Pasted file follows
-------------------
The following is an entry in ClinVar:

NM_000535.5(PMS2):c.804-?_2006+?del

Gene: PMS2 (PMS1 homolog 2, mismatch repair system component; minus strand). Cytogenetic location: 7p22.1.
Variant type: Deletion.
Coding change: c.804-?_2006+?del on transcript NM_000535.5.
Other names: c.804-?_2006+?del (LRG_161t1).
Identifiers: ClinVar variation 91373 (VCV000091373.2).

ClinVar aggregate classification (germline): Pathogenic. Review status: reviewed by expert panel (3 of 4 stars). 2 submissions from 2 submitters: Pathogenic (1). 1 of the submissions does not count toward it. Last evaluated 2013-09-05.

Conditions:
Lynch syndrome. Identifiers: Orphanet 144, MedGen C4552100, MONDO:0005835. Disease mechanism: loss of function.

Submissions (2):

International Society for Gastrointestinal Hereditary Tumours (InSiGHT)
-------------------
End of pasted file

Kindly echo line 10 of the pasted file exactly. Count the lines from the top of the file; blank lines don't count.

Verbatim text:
Lynch syndrome. Identifiers: Orphanet 144, MedGen C4552100, MONDO:0005835. Disease mechanism: loss of function.